“We are excited to partner with ACFF and bring this unique film to the attention of our students, faculty and staff, as well as the local community,” said Shenandoah University President Tracy Fitzsimmons.

For more information about the film, please visit http://trashdancemovie.com
For information about the 2015 American Conservation Film Festival, visit http://conservationfilm.org.
For information on Shenandoah University, visit http://www.su.edu

Press Contact:
Jennifer Lee, ACFF Development & Communications Director
jennifer@conservationfilm.org
540.539.6150

13th American Conservation Film Festival Announces 2015 Schedule

Download Press Release

Shepherdstown, WV – Three films at this year’s American Conservation Film Festival will make their world premier and four their US premier among the 46 compelling films screening from October 23 to 25 in Shepherdstown. The Festival brings together the finest conservation films and filmmakers from around the world. The weekend also features discussions with scientists and educators, professional workshops, family programming, and social events — all with the mission of engaging, informing, and inspiring its audience through the power of film.

This year’s Festival will present films with a wide range of environmental and conservation themes. The Festival opens on October 23 with a block dedicated to West Virginia and features three films profiling the environmental and economic injustices the state has suffered over the decades.   Filmmaker Mari-Lynn Evans will discuss her film “Blood on the Mountain” about the history and legacy of coal mining in the state. On the same night in another venue, an exciting block of films featuring wild mustangs (Unbranded) and bison (Silencing the Thunder) will send you to the mountains of the American west. After the films, ACFF invites you to get stirred and shaken at Tito’s night at Domestic restaurant, sponsored by Tito’s Handmade Vodka. Discuss the films, mingle with filmmakers, and enjoy specialty cocktails and a late-night dinner.

At five venues in and around Shepherdstown, ACFF invites its audience to explore the world through the stories, images, and people that create this diverse offering of films. Several filmmakers and subject matter experts will be present during the festival and participating in discussions following the screening of their films. Jacob Steinberg will introduce the world premier of his film Osprey: Marine Sentinel; Dr. Amanda Stronza, Director of the Ecoexist Project will introduce Pathways to Coexistence about the people and elephants of Botswana; and student filmmaker, Sam Sheline will be on hand for his film called Add One Back about oyster farming in the Chesapeake Bay.

ACFF engages its audience in issue-relevant films, some uplifting and some enraging, and encourages festival participants to deepen their understanding of these issues and take action. The “Action Opps” page of the ACFF website will offer resources that support audience members in turning inspiration into action.  The Conservation Filmmaker Workshop is offered October 24 and 25 at the National Conservation Training Center to aspiring and professional filmmakers who wish to hone their craft, exchange ideas in a creative and collaborative environment, and expand their professional network with colleagues and industry leaders working in a similar genre of film production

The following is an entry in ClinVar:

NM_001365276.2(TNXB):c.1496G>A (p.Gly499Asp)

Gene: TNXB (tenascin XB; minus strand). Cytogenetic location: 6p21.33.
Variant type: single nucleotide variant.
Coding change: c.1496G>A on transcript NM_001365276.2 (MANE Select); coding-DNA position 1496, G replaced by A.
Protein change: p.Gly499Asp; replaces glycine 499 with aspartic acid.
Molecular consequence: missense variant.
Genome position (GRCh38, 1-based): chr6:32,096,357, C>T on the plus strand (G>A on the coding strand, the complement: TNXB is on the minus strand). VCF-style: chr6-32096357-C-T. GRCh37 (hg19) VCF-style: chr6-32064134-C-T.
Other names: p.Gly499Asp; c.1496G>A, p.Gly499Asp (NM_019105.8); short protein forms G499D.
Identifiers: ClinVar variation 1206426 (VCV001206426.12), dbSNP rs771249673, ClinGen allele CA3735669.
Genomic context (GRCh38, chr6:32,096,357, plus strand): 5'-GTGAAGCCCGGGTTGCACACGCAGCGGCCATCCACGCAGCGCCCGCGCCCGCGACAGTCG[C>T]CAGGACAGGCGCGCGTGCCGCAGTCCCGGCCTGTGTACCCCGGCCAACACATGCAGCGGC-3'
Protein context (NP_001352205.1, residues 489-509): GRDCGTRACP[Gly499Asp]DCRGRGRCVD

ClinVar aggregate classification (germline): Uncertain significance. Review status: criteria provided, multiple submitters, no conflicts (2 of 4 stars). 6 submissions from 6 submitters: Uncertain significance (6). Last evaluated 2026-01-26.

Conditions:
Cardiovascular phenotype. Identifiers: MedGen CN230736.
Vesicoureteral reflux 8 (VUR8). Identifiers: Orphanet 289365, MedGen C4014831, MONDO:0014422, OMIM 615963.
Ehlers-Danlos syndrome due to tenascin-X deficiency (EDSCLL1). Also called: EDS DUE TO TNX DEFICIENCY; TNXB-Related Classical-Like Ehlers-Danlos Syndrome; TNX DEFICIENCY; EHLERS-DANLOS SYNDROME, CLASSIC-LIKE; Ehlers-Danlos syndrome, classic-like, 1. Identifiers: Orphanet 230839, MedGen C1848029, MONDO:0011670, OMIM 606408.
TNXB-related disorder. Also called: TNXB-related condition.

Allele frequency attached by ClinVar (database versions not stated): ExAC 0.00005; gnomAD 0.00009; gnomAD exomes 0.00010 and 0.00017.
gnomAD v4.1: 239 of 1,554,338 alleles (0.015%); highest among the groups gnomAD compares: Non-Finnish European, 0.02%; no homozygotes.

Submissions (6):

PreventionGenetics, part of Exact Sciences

ACFF presents four awards to outstanding festival films: the Green Fire Award for overall excellence in filmmaking; the Broadcast Award for a film previously or scheduled to air on a national television network; the Student Filmmaker Award, a $500 cash prize awarded to an emerging student filmmaker; and the Audience Choice Award. All of the award-winning films will be shown at an encore event on November 1 at the Shepherdstown Opera House.

Full festival passes, allowing entrance to all films and events over the four days, are $40, day passes are $20, and tickets for a specific block of films are $12. Discounts offered for seniors, students, and members of the military.

 Get a sense of the Festival here: https://vimeo.com/114801522

Film descriptions, schedule, and ticket info here: www.conservationfilm.org.

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About ACFF

The American Conservation Film Festival is an annual event held in Shepherdstown, WV, a vibrant arts community 70 miles west of Washington, DC and Baltimore, MD. ACFF features films from a diverse group of conservation filmmakers from around the world.

This 501(c)(3) non-profit organization addresses conservation through the lens of film, providing a platform for education and dialogue about more sustainable ways to live.  ACFF programming promotes solutions to pressing conservation issues, respect for the world’s natural and cultural heritage, and passion for conserving our resources.  Since 2003, the Festival has screened over 400 films to over 30,000 audience members, presented filmmaking workshops for aspiring documentary filmmakers, hosted panel discussions with filmmakers, and offered free family programs with the mission of engaging, informing, and inspiring people toward better ways to live, work, and play.

 

2015 ACFF Sponsors

The 2015 American Conservation Film Festival is sponsored by: The Campbell Foundation, the Nora Roberts Foundation, Patagonia, Earth Touch, the U.S. Fish & Wildlife Service National Conservation Training Center, West Virginia Division of Tourism, Shepherd University, The Downstream Project, The Observer, Oxbow Farm, Route 11 Potato Chips, Tito’s Handmade Vodka, Hobert & Kerr, P.C., Shepherdstown Opera House, Green Path Consulting, Flurie, Slick & Kinnett CPAs, Sparkfire Media, Friends of the National Conservation Training Center, HBP Inc., Jefferson County Convention & Visitors Bureau, Skinner Law Firm, West Virginia Film Office, Younis Orthodontics, Barbara and Andy Ferrari, The Spirit of Jefferson, Fallon Insurance, and Jefferson Security Bank.

Press Contact:

Jennifer Lee, ACFF Development & Communications Director
jennifer@conservationfilm.org   (540) 539.6150